The Jordanian Foreign Ministry on Sunday insisted that despite a recent incident in which Jordanian government spokeswoman Jumana Ghneimat was photographed walking over an Israeli flag, the government is committed to the peace agreement it has with Israel.
Jordanian Foreign Ministry spokesman Majed al-Qatarneh reaffirmed “the (Jordanian) government’s respect for the peace treaty with Israel,” adding that the flag incident was “being dealt with via diplomatic channels.”
He said Jordan had told Israeli officials that the trade union building where Ghneimat had stepped on the flag “was private property” and that she “entered via the main entrance to attend an official meeting.”
The response came after the Israeli Foreign Ministry protested to the Jordanian government over the incident last week at the Jordanian Professional Associations Complex in Amman.
Footprints were also printed on the flag, which was displayed at the entrance to the complex.
The image of the flag had been affixed to the floor for several years to protest Israel’s military rule and Jordan’s normalized ties with the Jewish state, union officials said.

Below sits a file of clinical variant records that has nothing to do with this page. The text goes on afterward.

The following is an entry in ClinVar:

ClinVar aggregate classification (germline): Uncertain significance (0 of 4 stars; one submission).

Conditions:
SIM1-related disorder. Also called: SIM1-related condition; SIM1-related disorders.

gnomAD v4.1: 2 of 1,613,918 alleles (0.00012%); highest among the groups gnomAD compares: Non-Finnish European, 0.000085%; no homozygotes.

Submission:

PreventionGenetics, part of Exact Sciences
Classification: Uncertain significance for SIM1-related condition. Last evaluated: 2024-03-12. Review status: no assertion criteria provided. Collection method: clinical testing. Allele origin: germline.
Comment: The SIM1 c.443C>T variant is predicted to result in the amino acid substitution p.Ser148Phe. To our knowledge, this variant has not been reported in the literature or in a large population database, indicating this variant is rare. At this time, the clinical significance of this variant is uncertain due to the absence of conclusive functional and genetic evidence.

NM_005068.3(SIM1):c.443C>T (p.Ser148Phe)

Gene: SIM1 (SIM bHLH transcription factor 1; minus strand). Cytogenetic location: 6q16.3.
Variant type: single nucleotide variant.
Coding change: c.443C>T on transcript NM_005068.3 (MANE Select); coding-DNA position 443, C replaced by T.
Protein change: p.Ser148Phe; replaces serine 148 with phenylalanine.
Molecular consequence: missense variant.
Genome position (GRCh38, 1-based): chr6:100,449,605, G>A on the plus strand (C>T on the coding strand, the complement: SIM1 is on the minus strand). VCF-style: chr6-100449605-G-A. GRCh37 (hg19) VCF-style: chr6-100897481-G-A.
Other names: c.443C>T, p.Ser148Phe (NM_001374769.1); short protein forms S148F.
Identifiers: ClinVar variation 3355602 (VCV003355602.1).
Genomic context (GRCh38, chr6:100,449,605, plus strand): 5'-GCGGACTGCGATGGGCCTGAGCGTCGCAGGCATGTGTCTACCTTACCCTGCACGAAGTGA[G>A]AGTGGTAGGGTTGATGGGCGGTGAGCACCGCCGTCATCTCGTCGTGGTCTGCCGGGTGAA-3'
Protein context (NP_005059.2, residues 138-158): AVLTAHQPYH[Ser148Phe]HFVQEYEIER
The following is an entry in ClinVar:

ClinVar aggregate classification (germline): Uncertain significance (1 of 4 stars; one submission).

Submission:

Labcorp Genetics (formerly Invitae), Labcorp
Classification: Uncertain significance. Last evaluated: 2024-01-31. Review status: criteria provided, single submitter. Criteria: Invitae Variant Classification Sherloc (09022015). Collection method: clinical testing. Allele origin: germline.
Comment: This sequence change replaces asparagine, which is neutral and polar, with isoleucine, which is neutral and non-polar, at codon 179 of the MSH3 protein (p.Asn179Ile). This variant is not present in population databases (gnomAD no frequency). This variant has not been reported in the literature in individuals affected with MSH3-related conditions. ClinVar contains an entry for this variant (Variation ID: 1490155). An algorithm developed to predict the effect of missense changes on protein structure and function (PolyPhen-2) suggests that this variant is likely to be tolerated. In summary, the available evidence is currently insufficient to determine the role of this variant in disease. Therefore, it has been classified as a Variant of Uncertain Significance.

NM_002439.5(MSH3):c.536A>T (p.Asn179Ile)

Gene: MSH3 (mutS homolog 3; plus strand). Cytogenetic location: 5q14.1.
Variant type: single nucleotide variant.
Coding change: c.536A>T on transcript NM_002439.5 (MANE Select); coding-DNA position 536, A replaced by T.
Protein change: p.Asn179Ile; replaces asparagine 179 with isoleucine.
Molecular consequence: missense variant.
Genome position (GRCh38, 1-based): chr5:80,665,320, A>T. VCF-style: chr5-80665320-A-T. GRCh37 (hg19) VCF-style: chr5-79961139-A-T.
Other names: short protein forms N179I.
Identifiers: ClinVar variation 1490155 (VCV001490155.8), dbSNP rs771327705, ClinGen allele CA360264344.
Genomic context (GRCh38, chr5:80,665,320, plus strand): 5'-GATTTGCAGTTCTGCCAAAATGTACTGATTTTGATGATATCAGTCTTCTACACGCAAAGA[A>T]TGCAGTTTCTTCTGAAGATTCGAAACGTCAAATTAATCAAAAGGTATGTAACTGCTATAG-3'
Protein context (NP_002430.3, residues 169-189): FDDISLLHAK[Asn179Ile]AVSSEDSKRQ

Ghunaimat, who is also the media and communications minister, was praised on social media for stepping on the flag as she arrived for the meeting.
Media reports did not specify whether other ministers and senior officials had stepped on the flag or chosen to enter the building through the side entrance.
Israel called a senior diplomat in the Jordanian Embassy in Tel Aviv in for clarifications on Sunday, the Foreign Ministry said.
“The Foreign Ministry considers the incident in which a Jordanian minister insulted the Israeli flag in Amman serious,” a statement said.
Qatarneh, the Jordanian spokesperson, confirmed that Israel had sought clarifications over the incident.
Jordanian Prime Minister Omar al-Razzaz was reported to have entered the building through a side door.
Ghuneimat was not answering her phone on Sunday and did not issue any public statements.
Foreign Ministry spokesman Emmanuel Nahshon did not immediately respond to a request for comment on Qatarneh’s statement.
Jordan and Egypt are the only two Arab countries to have formal diplomatic relations with Israel.
Israel and Jordan signed a peace agreement in 1994, but relations have often been frosty amid differences over Israeli policies in Jerusalem, where Jordan is custodian over Muslim sites, and toward the Palestinians.
Last month, Jordan’s King Abdullah II announced he would not renew part of the peace treaty that granted Israel use of two small agricultural areas along the border.
Abdullah said he would be pulling out of two sectioned annexes to the peace agreement that allowed Israel to lease the areas from the Jordanians for 25 years. The leases expire next year.
Abdullah had been under domestic pressure to end the lease, which includes areas at Naharayim in the north and the Tzofar enclave in the southern Arava desert, both of which are slated to return to Jordanian hands within a year.